Harvest Festival October 16, 2-6 p.m. Join us/Week #27

  • Kohlrabi
  • Radish or carrots
  • Napa Cabbage
  • Scallions
  • Onions
  • Garlic
  • Tomatoes
  • Cherry tomatoes (they just keep on ticking just like the energizer bunny)
  • Sweet peppers
  • Hot peppers
  • Eggplant
  • Lettuce
  • Radicchio
  • Broccoli or Cauliflower
  • Basil
  • Winter squash
  • Zucchini
  • Cucumbers
  • Kale

It feels like fall and we are busy bringing in the winter squash and pumpkins, planting over crop and trying to prepare the bed for our garlic and over wintering onions. We would love to have a few more weeks of warm weather to stretch the season. The tomato and pepper plants still look so good with new flowers and green foliage, all for not. The beans are flowering and trying to put out their last seeds but alas they most likely will not make it either. The Brussels sprouts sport huge plants and tiny sprouts, what are they waiting for?!! Hurry up we have only 2 more harvests! You had better order the Thanksgiving share if you want to enjoy the sweet flavor of the tiny cabbage cousins.

The harvest festival approaches. We are overwhelmed with fall preparations and our farm needs to be spiffed up. I guess we will enjoy ourselves no matter how we look. The party starts at 2:00 and goes until 6:00. Don’t forget to bring a dish to pass and a pizza topping. Anyone wanting to lend a hand can show up early and we will find something for you to do. We will work on Saturday to pre-harvest and prep so if you are free in the afternoon that is also a time to show up to lend a hand.

We continue to harvest your vegetables until the last week of October, 2 weeks after the harvest festival. There are still spots available for the Thanksgiving share and we encourage you to sign up and leave your payment as soon as possible. It will be an abundance of vegetables to help get you through the long vegetable fast of winter.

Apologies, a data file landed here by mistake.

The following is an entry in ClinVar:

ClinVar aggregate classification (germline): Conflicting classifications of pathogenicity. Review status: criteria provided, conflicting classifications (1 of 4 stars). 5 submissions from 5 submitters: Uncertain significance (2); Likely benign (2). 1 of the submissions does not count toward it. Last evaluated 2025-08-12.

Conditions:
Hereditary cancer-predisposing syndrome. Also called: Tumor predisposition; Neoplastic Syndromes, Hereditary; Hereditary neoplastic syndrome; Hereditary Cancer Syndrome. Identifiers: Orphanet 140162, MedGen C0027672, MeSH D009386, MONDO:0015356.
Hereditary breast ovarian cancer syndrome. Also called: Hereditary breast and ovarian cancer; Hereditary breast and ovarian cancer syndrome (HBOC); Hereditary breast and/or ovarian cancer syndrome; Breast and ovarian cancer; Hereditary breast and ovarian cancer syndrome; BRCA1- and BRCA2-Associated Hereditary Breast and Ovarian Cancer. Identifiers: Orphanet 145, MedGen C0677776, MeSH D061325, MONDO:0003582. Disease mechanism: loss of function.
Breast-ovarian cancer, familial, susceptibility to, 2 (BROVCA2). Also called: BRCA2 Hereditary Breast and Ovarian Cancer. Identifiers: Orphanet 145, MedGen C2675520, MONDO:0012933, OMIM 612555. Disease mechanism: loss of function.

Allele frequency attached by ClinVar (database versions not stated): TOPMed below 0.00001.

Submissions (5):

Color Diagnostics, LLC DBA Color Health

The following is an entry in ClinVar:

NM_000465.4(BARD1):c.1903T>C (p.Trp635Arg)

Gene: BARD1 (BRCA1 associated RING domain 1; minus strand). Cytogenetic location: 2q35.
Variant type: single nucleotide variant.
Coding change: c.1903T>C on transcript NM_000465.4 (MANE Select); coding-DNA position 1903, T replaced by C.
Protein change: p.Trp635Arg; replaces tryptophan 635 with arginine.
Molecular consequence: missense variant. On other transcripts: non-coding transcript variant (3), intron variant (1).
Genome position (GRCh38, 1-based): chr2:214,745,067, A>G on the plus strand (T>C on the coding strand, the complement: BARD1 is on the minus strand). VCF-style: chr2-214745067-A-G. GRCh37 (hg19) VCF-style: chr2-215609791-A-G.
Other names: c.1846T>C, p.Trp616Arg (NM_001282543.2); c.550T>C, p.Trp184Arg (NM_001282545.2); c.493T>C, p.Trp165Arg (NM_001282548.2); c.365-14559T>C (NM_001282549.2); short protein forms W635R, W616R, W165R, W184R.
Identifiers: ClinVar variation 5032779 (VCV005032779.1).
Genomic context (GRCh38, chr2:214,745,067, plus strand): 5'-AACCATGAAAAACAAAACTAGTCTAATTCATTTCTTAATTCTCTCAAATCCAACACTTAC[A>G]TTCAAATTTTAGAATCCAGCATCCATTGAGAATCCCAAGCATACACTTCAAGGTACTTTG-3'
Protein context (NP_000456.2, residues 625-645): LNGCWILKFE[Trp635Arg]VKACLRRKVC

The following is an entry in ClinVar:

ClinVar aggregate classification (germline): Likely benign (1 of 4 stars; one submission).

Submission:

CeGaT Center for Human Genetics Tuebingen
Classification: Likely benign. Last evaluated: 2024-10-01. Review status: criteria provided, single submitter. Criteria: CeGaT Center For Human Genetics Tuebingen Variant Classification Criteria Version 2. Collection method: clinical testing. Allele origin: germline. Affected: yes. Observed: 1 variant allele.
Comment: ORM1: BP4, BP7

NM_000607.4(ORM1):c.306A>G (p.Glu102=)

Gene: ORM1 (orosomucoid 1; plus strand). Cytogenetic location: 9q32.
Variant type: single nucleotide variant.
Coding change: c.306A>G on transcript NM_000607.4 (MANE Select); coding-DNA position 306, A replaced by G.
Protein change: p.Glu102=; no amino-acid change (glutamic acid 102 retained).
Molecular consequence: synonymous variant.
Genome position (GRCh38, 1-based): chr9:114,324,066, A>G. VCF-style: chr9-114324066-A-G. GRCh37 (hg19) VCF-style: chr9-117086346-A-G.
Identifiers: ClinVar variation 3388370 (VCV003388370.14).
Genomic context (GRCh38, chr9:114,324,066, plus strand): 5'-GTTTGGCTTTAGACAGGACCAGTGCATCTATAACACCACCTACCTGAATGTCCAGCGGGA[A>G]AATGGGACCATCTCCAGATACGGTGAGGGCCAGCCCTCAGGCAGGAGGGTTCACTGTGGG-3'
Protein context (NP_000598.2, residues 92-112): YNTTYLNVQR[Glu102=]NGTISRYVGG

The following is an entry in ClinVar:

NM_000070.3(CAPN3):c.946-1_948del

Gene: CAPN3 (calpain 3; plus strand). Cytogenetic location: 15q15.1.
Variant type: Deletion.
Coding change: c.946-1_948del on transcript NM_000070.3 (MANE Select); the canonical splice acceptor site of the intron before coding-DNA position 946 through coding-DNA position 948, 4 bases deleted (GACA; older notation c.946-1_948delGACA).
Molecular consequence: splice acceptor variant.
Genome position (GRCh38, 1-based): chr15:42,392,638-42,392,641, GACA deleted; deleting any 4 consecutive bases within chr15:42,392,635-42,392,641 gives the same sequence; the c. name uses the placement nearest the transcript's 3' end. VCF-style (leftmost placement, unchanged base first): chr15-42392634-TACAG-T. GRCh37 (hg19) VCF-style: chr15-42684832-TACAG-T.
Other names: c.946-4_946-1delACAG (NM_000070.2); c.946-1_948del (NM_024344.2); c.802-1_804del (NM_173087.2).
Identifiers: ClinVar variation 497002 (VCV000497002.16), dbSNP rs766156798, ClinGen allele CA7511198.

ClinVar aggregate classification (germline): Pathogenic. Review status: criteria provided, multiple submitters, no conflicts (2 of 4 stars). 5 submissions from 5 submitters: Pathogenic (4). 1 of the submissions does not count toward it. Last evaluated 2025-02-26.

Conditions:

Lyn has her wreaths up in the pump house for you to see and purchase. Beautiful fall and winter wreaths for indoors and out, bird feeders and swags, come check them out.  Special orders available, the early bird gets the worm, don’t miss out.

Please be sure to let us know if you will continue next season. Planning begins now and we give preference to returning members. If you have a part share this year and want to expand to a full share also let us know. We need to know by December 1st to reserve your spot for next season and need a $100 non-refundable deposit. This early planning helps us buy seed and supplies for the following season.

Upcoming events:

1)   Harvest Festival – October 16, 2-6 p.m. Please bring: your favorite pizza topping, a dish to pass, a mason jar for cider, plates, cups and silverware for your family, a check book or cash to purchase items and contribute to the performers. (T-shirt pick-up for those who ordered shirts)

2)     “Forks Over Knives” – October 23rd 6:30 – 9:30 p.m. – The Oregon Association of Acupuncture and Oriental Medicine (OAAOM) has an exciting event planned for Acupuncture & Oriental Medicine Day (AOM Day), see the acclaimed and controversial film and participate in a panel discussion with among others one of your farmers, Lyn Jacobs. All happening at the Gerting Theater in the pearl. More information available at their website.

3)     Last Harvest – October 24th and October 27th

4)     Thanksgiving harvest basket – November 20 – 21, a great value (you’re gonna miss those veggies)

Risotto with Winter Squash and Collard Greens


Collard greens and roasted winter squash are very compatible in this nutritious and rich-tasting risotto. The squash, an excellent source of vitamin A, is sweet and tender, while the collards are earthy, with a slightly chewy texture.

1 1/2 pounds winter squash, such as butternut, banana or Hubbard, peeled, seeded and cut in 1/2 inch dice (about 2 cups diced squash)

2 tablespoons extra virgin olive oil

Salt and freshly ground pepper to taste

1 bunch collard greens, about 1 pound, stemmed and washed

2 quarts chicken or vegetable stock, or 1 quart chicken or vegetable broth and 1 quart water

1 small or 1/2 medium onion

2 large garlic cloves, green shoots removed, minced

1 1/2 cups Arborio or carnaroli rice

1/2 cup dry white wine, such as pinot grigio or sauvignon blanc

Pinch of saffron (optional)

1/2 cup freshly grated Parmesan cheese (2 ounces)

3 to 4 tablespoons chopped flat-leaf parsley